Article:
Regarding Allegation 1, which stated that AFAM department chair Julius Nyang’oro and student services manager Deborah Crowder provided extra benefits to student athletes in the form anomalous courses, the school denied any NCAA violations, citing that the courses were an “academic issue”.
The university agreed with part of Allegation 2, which alleged that women’s basketball athletic academic counselor Jan Boxill provided extra benefits to women’s basketball student-athletes in the form of improper academic assistance. However, the school claims that the allegations occurred prior to a four-year statute of limitations.
UNC “takes no position” on Allegation 3, which states that Crowder did not cooperate with the investigation. The university agreed with Allegation 4, which states that Nyang’oro did not cooperate with the investigation.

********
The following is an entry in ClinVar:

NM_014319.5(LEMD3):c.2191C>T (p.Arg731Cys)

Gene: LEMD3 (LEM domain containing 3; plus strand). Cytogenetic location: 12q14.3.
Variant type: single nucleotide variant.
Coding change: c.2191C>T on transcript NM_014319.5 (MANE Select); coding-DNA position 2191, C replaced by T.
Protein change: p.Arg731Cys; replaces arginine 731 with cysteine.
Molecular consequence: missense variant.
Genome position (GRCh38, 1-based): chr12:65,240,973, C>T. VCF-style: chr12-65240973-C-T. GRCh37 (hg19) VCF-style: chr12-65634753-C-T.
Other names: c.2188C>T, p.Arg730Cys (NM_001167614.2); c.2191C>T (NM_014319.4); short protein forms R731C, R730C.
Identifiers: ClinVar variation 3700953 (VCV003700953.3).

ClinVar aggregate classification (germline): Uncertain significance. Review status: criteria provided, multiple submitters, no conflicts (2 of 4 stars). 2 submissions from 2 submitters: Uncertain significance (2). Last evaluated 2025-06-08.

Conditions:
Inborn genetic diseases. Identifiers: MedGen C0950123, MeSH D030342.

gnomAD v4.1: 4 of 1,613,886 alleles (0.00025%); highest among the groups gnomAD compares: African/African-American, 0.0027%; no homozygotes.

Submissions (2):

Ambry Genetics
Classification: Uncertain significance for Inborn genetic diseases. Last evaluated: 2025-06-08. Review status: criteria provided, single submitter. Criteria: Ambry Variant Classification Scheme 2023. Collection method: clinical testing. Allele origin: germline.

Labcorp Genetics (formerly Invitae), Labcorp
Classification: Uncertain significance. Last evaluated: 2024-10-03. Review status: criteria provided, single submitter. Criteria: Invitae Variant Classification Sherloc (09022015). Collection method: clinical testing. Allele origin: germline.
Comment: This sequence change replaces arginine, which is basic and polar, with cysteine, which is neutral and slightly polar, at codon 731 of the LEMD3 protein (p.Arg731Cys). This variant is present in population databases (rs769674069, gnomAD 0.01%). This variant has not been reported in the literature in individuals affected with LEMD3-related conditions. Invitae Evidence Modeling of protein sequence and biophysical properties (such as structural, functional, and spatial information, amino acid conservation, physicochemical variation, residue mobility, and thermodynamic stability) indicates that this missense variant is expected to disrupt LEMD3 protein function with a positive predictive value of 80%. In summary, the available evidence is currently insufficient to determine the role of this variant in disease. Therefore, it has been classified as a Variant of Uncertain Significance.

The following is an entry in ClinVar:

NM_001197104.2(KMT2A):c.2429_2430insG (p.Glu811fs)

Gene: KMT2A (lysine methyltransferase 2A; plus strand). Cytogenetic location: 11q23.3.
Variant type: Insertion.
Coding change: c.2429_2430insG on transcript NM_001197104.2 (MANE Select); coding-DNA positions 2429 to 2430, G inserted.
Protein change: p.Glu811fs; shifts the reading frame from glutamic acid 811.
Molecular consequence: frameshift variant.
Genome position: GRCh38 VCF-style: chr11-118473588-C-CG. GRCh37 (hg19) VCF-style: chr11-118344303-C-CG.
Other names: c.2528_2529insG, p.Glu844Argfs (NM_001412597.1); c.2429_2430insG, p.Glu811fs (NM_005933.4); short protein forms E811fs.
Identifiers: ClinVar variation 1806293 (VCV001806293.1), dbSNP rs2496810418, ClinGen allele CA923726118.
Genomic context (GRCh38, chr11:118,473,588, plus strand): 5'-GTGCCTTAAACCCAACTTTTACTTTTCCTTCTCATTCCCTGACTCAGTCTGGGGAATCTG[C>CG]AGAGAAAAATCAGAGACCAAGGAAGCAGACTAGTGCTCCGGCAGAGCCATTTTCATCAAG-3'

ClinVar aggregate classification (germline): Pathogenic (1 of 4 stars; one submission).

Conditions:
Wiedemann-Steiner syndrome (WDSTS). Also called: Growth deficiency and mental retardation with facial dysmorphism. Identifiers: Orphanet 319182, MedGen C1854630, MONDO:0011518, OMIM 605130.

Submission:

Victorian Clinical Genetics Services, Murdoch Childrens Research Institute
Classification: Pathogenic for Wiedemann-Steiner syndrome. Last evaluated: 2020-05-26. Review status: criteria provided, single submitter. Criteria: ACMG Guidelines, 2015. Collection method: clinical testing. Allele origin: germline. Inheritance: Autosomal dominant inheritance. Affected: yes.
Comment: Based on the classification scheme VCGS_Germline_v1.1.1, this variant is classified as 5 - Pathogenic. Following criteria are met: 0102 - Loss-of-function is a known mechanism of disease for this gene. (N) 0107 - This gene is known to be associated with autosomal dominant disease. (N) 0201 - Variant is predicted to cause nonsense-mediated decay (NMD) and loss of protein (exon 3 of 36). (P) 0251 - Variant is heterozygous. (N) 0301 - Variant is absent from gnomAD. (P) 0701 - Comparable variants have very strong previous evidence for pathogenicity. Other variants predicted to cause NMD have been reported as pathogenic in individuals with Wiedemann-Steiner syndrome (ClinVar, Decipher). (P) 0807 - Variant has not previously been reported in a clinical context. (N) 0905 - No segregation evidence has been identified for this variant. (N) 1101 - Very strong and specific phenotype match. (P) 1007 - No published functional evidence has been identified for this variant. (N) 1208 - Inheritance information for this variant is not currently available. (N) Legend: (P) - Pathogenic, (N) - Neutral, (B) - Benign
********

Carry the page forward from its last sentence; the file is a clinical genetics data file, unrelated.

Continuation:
Regarding Allegation 5, which alleges that the university demonstrated a lack of institutional control, UNC denied the charge, stating that Allegation 5 cannot stand because “there was no underlying violation as alleged in Allegation 1”. In addition, the response stated that Allegation 2 did not establish a lack of institutional control.
The NCAA received the school’s response on May 16 and has 60 days from that date to reply. University officials will go before the NCAA’s committee on infractions in August, and any potential sanctions would come in the months that followed.